Making life-or-death decisions based on fashion is indeed not sensible, but it is a things that humans have been known to do.
Just for the record, the reason the French army was slower in adopting khaki uniforms was because French military leaders largely believed that the spirit and morale of French soldiers was more important than how visible they were to the enemy. They were very much wrong, but it wasn’t a situation where they knew how devastating their choice would be, but decided to wear blue and red anyway because it looked so cool.
Why should “everyone” have flintlock guns and Star Wars style lightsabers?
If it’s because you plan to have combat action with low-performance guns and high-performance swords, or because you want the analogues of the respective typical users (infantry troops, snipers, Jedi, expert fighters likely using both, etc.), maybe the technology could be less dissonant and less problematic.
– Low-tech with traditional fantasy magically enhanced swords but relatively primitive, mundane guns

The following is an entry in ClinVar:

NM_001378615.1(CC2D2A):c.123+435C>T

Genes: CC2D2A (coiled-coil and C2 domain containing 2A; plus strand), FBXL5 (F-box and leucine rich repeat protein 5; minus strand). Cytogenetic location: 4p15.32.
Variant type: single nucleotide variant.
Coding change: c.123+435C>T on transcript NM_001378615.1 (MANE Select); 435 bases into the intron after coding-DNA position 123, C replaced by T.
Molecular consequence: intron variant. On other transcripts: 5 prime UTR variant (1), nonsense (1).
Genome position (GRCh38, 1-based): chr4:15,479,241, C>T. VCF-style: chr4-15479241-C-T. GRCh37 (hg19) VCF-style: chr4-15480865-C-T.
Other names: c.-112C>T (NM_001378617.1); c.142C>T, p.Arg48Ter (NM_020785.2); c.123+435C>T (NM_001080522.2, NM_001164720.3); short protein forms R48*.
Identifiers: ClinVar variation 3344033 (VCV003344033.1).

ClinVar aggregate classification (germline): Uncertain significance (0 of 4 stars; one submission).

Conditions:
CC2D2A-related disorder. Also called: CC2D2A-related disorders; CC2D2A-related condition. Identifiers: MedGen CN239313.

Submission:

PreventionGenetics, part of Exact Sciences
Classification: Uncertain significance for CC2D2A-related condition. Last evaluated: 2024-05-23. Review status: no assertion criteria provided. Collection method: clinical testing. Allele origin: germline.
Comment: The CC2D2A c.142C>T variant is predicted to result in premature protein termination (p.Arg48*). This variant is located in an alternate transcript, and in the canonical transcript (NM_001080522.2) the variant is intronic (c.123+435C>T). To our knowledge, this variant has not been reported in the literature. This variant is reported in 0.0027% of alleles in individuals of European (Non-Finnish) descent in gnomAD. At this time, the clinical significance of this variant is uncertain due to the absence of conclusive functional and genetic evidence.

– High-tech with advanced forcefields etc. that allow making lightsabers but don’t help with guns and beam weapons
– Just weird with, say, realistic weapons of any kind plus a new, limited magical opportunity to make energy blades from body parts of supernatural creatures.
If it’s because you want a mixture of contrasting technology, you probably want to design a larger scale contrast between different cultures: technology is only an aspect of culture, and flintlocks vs lightsabers is a specific instance of applied technology.
A meeting of flintlocks and lightsabers is unlikely to be intrinsically important enough to deserve a large budget of contrived explanations, preparation, consequences and plot constraints, etc..
You can have wildly different levels of tech if there is a sustained pressure in your world for such a disparity to come about and remain in place.